Apartment re-sales in Sunland’s 272 Hedges Avenue tower development—fetching from $650,000 up to $2.5 million above the original contract prices—were his barometer of the unprecedented boom.
“Between March 2020 and December 2021 the median house price in Australia grew by 32 per cent,” Abedian says.
“Is it healthy to continue like that? The answer is no. Is it good that we are seeing a massive slowdown that is happening across the world? The answer is yes.
“Personally, I welcome that—a level of normality is needed.
“Because I believe we have a responsibility as a producer for the future generations … it’s not about how much I cash out for and how much my bank account goes up but what are we going to leave behind.
“The creation has always been the motivation for me, not the money.”
Nevertheless, Abedian is acutely aware of the lucrative development potential from the Gold Coast’s accelerated growth since the pandemic, with interstate migration pushing its population beyond 700,000.
“The Gold Coast is a very restricted land area. We have an ocean on the eastern side, we have a mountain range on the western side, we have the floodplain in the centre.
“We ‘ve run out of land and the only way we can accommodate people coming to live here is to go vertical.”
Plans to wind down Sunland’s business operation were announced in October 2020 but Abedian concedes the writing had been on the wall for almost a decade.
Its share price plunged from more than $4 to under 30 cents in the fallout from the global financial crisis.
On his return to Australia in 2011 from Dubai—where Sunland was developing D1, the sister tower to Q1, and the second Palazzo Versace hotel—Abedian says “the disparity between our asset backing and the share market was massive”.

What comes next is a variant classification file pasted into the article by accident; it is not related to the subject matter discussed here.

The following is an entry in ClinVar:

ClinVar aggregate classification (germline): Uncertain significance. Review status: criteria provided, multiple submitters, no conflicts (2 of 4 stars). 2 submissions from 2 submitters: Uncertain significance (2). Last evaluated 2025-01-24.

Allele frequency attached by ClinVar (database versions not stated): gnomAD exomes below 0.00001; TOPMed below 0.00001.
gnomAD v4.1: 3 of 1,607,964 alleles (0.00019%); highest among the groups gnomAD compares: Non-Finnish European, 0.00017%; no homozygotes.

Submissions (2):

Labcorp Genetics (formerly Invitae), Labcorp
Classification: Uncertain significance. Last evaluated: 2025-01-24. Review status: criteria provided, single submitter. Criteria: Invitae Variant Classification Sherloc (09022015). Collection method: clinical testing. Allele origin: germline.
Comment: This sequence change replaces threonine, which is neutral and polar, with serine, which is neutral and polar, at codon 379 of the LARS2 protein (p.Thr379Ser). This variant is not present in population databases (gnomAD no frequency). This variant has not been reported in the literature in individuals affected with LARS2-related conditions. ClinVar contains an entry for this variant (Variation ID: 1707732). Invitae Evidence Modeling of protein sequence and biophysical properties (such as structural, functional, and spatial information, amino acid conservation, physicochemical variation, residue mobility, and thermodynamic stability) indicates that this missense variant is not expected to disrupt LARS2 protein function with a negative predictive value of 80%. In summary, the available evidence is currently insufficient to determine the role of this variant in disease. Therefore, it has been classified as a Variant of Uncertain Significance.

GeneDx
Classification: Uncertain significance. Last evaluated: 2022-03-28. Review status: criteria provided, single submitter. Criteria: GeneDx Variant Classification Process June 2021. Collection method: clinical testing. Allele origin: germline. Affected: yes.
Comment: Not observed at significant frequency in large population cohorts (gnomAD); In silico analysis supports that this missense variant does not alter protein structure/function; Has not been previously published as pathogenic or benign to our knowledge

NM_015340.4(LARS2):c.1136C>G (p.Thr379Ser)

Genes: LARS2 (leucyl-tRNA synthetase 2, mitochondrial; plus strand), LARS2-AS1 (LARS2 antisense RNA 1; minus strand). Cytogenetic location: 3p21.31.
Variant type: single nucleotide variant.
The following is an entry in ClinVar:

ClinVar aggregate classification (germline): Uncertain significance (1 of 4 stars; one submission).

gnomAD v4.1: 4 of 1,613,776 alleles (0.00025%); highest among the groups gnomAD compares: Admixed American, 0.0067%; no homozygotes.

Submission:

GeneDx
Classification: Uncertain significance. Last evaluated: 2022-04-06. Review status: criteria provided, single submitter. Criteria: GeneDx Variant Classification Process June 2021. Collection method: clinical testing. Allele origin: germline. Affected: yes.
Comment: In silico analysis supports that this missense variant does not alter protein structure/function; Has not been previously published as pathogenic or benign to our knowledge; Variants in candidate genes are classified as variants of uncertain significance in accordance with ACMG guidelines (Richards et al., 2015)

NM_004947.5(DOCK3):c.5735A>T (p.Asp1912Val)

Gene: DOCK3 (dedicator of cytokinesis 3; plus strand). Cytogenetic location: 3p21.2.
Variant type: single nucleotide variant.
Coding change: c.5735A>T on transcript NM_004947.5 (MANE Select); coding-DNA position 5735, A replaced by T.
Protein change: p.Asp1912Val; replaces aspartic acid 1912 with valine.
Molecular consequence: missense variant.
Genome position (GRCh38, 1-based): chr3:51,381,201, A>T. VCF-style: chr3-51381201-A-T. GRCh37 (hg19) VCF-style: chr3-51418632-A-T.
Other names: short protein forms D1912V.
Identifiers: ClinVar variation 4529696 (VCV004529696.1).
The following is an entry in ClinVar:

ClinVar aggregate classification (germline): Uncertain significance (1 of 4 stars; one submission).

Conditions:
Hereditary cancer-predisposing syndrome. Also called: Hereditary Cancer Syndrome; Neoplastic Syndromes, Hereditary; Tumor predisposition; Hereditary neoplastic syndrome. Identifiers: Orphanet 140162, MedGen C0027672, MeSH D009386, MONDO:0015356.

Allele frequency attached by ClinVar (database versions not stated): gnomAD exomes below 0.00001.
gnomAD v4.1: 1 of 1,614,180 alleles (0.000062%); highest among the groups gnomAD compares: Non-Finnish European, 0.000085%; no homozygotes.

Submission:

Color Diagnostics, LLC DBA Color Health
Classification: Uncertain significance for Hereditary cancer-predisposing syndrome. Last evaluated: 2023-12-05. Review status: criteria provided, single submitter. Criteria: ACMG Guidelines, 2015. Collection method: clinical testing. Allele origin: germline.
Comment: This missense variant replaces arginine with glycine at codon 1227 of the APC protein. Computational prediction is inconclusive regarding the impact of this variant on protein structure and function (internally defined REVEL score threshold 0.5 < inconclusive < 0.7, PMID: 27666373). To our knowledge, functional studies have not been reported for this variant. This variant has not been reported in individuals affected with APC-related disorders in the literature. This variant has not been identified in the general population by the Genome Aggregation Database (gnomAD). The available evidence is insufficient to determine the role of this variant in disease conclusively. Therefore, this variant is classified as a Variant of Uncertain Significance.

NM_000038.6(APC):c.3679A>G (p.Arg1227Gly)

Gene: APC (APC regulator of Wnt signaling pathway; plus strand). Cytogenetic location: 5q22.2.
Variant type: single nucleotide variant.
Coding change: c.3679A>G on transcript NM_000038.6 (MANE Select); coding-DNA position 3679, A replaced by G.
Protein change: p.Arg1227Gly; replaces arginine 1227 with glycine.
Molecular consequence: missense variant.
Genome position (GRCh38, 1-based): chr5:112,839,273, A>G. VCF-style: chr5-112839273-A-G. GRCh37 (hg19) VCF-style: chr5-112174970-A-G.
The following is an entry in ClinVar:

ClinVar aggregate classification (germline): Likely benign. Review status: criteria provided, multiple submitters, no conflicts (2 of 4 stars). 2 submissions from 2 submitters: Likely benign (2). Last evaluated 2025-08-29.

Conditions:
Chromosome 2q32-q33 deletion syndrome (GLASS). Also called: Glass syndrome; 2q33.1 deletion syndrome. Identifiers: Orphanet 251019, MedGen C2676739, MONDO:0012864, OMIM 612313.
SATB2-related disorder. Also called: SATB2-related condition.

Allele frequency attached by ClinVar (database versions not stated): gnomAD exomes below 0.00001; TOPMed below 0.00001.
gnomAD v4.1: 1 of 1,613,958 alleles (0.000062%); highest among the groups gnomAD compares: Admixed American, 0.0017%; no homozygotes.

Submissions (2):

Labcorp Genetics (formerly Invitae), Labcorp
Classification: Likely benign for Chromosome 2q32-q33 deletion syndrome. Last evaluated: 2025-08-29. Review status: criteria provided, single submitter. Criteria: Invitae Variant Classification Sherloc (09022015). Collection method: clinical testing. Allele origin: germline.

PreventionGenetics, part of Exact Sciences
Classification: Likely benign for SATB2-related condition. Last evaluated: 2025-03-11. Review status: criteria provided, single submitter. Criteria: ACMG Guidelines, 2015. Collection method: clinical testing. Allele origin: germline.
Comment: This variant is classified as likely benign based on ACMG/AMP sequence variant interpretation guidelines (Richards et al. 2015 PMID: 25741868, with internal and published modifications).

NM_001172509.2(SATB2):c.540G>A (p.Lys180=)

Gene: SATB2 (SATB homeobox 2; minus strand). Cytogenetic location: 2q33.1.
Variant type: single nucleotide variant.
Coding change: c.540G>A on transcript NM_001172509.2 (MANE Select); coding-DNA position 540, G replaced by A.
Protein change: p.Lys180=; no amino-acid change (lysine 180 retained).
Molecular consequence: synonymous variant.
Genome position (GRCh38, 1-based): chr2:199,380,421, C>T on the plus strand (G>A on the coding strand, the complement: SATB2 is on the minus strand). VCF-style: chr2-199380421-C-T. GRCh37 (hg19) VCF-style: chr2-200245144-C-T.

In an asset-swap deal with its Dubai partner, the company ditched its development interests in the United Arab Emirates and then began rebuilding on home soil.
“Out of 37 companies that were engaged with development in 2011 on the Gold Coast, 35 of them went through liquidation and bankruptcy,” Abedian recalls.
“So, we had this great opportunity to acquire assets, some of them for a few cents in the dollar, and we restarted the portfolio of the company.
“But the share price never ever really reached the level it used to be.”
Ironically, he says, after announcing the plans to wind down the company’s business operations “the share price skyrocketed back to very close to our asset backing”.
Abedian still fondly remembers the sliding door moment in the early 1980s that changed the fortunes of his then start-up development business.
At around 6am, while cleaning the driveway of one of his early house projects in the enclave of Isle of Sorrento, a yellow Rolls Royce pulled up.
In the car were Gold Coast real estate pioneer Max Christmas and Sanctuary Cove developer Mike Gore.
“They came over and asked me ‘Did you build that?’ I said yes.
“Then Mike Gore said ‘Do you know who I am?’ I said no. He said ‘Come and see me, I’m developing a resort called Sanctuary Cove’.
“That was really the trigger for Sunland … he asked me to do the waterfront villas at Sanctuary Cove and one thing led to the next.”
These days, Abedian puts a high priority on his philanthropic involvement with the community, which has a focus on education.
His generosity was behind the creation of Bond University’s Abedian School of Architecture. Not bad for a once budding architect whose own tertiary qualifications were not recognised when he first arrived in Australia.
“Everything I earn goes to the [Abedian] Foundation,” he says. “So, I'm not working for money and that is maybe more enjoyable because you are not forced to do.”
Suddenly looking at the time, the Sunland chairman realises he has another meeting scheduled—a date with destiny to discuss with council the proposal for his new development side hustle on Peerless Avenue.
“Am I doing this to prove myself any more? The answer is no,” Abedian says. “It’s all that I know ... and we'll see how it goes.”